There are reasons for observing the festival in the month of Bhadrava(August/ September)even though the food grain is not ready for harvesting. The idea is to present the grain to the presiding deity before any bird or animal pecks at it and before it is ready for eating. Raja Ramai Deo of Patna state is understood to have made lot of efforts to popularise and institutionalise the festivals in 14th century.
The preparations begin some 15 days prior to the date of the festivalis and it’s celebrated both at the community and domestic level. The rituals are first observed at the temple of the reigning deity of the area or to the village deity. Afterward, the people worship in their respective homes and offer rituals to their domestic deity and to Lakshmi, the deity of wealth in the Hindu tradition. People wear new clothes for the occasion.
It is a tradition that after offering the nua to the presiding deity, the eldest member of the family distributes nua to other members of the family. After taking the nua, all the junior members of the family offer their regards to their elders. Thereafter follows the nuakhai juhar, which is the exchange of greetings with friends, well-wishers, and relatives.
This symbolizes unity. This is an occasion for people to lay their differences to rest and start relationships afresh. Towards the evening people meet one another, exchanging greetings. All differences are discarded and elders are wished nuakhai juhar. The elders bless their juniors and wish them long life, happiness, and prosperity. Even the partitioned brothers celebrate the festival under one roof.
In the evening, folk dances and songs are organized called "Nuakhai Bhetghat". People dance to the foot tapping traditional Sambalpuri dance forms like Rasarkeli, Dalkhai, Maelajada, Chutkuchuta, Sajani, Nachnia, and Bajnia.
These days people from this part of country have also become mobile and can be seen in all parts of the country in sizeable numbers. They can also also be found in other parts globally. In most of the important towns in cities in towns all over the world people from this origin celebrate the occasion amidst much fanfare.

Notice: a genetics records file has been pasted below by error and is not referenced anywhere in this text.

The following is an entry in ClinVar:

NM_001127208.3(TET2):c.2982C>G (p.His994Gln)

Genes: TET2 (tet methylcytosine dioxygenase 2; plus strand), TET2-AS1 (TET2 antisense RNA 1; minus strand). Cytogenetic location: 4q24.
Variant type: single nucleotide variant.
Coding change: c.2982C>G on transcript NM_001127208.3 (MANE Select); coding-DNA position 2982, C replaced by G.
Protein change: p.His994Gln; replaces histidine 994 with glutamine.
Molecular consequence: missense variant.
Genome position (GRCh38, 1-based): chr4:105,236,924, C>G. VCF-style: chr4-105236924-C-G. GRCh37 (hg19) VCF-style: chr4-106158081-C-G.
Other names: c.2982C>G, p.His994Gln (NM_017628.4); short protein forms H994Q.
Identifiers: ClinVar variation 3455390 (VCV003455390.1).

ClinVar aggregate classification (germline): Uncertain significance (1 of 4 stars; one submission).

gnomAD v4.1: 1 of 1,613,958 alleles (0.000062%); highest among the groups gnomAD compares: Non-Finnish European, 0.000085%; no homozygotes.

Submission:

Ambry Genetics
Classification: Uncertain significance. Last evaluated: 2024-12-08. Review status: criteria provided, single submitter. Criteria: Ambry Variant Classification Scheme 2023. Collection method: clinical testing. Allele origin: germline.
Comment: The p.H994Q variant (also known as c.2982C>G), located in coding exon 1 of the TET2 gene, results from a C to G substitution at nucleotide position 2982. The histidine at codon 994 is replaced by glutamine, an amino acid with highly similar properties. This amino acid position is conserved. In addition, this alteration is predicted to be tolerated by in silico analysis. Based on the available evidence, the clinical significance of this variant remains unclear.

Baisakhi is a harvest festival for the people of Northen India especially Punjab. It’s Thanks Giving day for farmers who thank God for the abundant harvest. They also pray for their future prosperity.
The harvest festival is celebrated by Sikhs and Hindus. Apart from them people from other religions participate in the celebration. The harvest festival is characterised by a folk dance, Bhangra which traditionally is a harvest dance.
Fairs and meals are held in many places in Punjab on this occasion to celebrate the formation of Khalsa. Large gatherings take place in Harmandar Sahib in Golden Temple of Amritsar and at Talwandi Sabo in the gurudwara at Anandpur sahib.
Celebrating the unity in the diverse culture of India has been the main motto of Odias and Punjabis. Though both the states are away from each other by a distance of over 2500 kilometres there are some cultural bonding.
It is widely believed that Guru Nanakji had visited Puri in 1506. The famous Mangu Math at Jagannath Temple (Puri) has many things to tell in this regard.
Punjab’s Bhangra and Odisha’s Sambalpuri dance have many commonalities. During the live performance of a Bhangra or a Sambalpuri dance one cannot help stretching one’s legs and arms or for that matter body in celebration/dance mode.
It doesn’t require any settings or even a stage for the performance of both the dances. They can be performed on the streets, in the fields and in the hearts anywhere. After all the English alphabets O and P are close to each other; so are Odisha and Punjab!
@ Bikash Narayan Mishra is a senior advisor with Indian Bank Association. He was earlier with Punjab National Bank and has served in Odisha and Punjab.